Record keeping for the self-employed

income and expenses files

Record keeping is an essential part of running a small business. In part one of my blog I will be looking at why you need to maintain records and what records you are required to retain. Part two, next week will look at the different ways to record you income and expenditure.

A legal requirement

As a self-employed individual you are responsible for filing a tax return. Maintaining the records and documents used to support the numbers in the return is a legal requirement. You may have to pay a penalty if you don’t keep records of if you don’t keep records for long enough.

How long do I have to retain my records for?

You need to retain invoices and receipts for 6 years from the end of the tax year.

Records you are required to keep

Your business records must include records of all your sales, purchases and expenses. Examples of the records that you are required to maintain include: till rolls, bank statements, paying-in slips, customer invoices, accounting records, purchase invoices, cheque book stubs, credit card statements and mileage records. If you are claiming capital allowances for certain assets you will need to maintain certain records to support the claim you make.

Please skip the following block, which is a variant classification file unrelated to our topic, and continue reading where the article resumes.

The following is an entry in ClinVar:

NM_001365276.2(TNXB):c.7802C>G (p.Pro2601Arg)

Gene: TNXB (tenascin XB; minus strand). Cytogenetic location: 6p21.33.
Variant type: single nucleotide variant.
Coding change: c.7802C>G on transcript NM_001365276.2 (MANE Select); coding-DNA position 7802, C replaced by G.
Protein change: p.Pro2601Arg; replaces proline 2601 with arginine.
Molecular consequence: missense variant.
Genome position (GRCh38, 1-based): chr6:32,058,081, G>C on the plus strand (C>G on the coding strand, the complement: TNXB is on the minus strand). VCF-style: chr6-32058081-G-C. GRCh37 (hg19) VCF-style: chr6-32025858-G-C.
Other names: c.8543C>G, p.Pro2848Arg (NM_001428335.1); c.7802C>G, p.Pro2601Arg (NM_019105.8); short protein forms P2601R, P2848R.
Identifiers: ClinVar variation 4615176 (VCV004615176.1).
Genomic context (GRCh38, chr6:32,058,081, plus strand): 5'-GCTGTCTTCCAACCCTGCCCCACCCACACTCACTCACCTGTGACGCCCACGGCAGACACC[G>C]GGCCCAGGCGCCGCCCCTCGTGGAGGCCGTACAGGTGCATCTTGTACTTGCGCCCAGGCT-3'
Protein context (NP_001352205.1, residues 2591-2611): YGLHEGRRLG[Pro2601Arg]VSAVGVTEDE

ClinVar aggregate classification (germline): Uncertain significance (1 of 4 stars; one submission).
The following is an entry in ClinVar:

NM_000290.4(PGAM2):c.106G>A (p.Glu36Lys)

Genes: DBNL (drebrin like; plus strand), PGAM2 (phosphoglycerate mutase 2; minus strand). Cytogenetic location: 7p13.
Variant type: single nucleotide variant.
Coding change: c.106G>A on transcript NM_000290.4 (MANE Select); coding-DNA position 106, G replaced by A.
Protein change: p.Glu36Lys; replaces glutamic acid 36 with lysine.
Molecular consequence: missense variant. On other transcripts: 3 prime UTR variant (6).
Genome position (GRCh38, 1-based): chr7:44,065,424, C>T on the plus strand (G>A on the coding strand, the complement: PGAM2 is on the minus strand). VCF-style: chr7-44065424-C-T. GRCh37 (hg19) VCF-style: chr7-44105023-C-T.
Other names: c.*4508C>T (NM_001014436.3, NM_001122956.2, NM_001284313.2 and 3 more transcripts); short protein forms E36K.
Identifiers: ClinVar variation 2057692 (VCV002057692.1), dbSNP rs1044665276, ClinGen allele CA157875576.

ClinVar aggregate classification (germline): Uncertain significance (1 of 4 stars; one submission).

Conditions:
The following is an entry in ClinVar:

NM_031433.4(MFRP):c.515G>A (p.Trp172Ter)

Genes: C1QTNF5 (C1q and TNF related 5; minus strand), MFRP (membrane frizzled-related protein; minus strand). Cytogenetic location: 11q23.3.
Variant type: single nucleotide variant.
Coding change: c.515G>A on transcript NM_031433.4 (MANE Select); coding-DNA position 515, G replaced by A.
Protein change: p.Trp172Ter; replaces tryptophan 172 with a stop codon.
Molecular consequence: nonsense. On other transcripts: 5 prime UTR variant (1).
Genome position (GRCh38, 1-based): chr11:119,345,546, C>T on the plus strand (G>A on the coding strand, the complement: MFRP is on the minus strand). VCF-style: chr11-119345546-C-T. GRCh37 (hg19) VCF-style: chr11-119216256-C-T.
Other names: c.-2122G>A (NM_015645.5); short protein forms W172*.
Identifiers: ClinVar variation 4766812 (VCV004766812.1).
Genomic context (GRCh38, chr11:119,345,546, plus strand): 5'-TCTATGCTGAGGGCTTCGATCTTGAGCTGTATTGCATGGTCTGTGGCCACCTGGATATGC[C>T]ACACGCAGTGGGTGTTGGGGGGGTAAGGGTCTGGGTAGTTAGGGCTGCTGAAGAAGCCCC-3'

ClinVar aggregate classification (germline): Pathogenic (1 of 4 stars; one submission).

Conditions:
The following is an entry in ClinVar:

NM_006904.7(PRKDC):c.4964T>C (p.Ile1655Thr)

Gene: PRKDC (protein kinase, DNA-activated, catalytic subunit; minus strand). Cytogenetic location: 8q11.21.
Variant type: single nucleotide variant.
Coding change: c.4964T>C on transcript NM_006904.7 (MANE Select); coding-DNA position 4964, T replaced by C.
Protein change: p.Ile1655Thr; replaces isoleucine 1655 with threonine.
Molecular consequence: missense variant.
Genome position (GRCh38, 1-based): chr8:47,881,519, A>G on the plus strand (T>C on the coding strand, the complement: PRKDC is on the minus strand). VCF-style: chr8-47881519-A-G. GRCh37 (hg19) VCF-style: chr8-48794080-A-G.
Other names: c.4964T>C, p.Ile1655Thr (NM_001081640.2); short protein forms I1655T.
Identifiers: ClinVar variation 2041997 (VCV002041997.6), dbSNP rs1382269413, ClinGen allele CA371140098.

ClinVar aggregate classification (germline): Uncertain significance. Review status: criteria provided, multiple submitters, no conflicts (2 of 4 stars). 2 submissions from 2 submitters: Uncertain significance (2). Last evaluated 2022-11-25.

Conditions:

You can scan and store the records electronically or you can keep the originals. Write on the receipts how you paid (cash, debit or credit card etc) to make it easier for you to reconcile everything later on.

Above all, keep your records (paper or digital) well organised by year, quarter and month.

Financial management

The above requirements may seem quite onerous but on the plus side if you maintain accurate and up-to-date records you will save time (and money if you have an Accountant) completing your tax return. There is less likelihood of you making an error and consequently you will avoid HMRC penalties. Accurate and up-to-date records will allow you to budget for tax payments and manage your business’s cash-flow effectively.

Do get in touch if you have any questions on the above – 07596 516670 and don’t forget next week’s blog on ways to record your income and expenditure.

Karen Upcraft

The Winchester Bookkeeping Company

What is a bank reconciliation and why you should be doing one?

pc and coffee

Either through a lack of time or dislike of bookkeeping chores many small business owners take cursory glances at their bank statements each week or month to confirm that the “mental tally” looks about right and fail to spend the time performing detailed bank reconciliations. This blog briefly explains why you should all be doing one.

What is a bank reconciliation?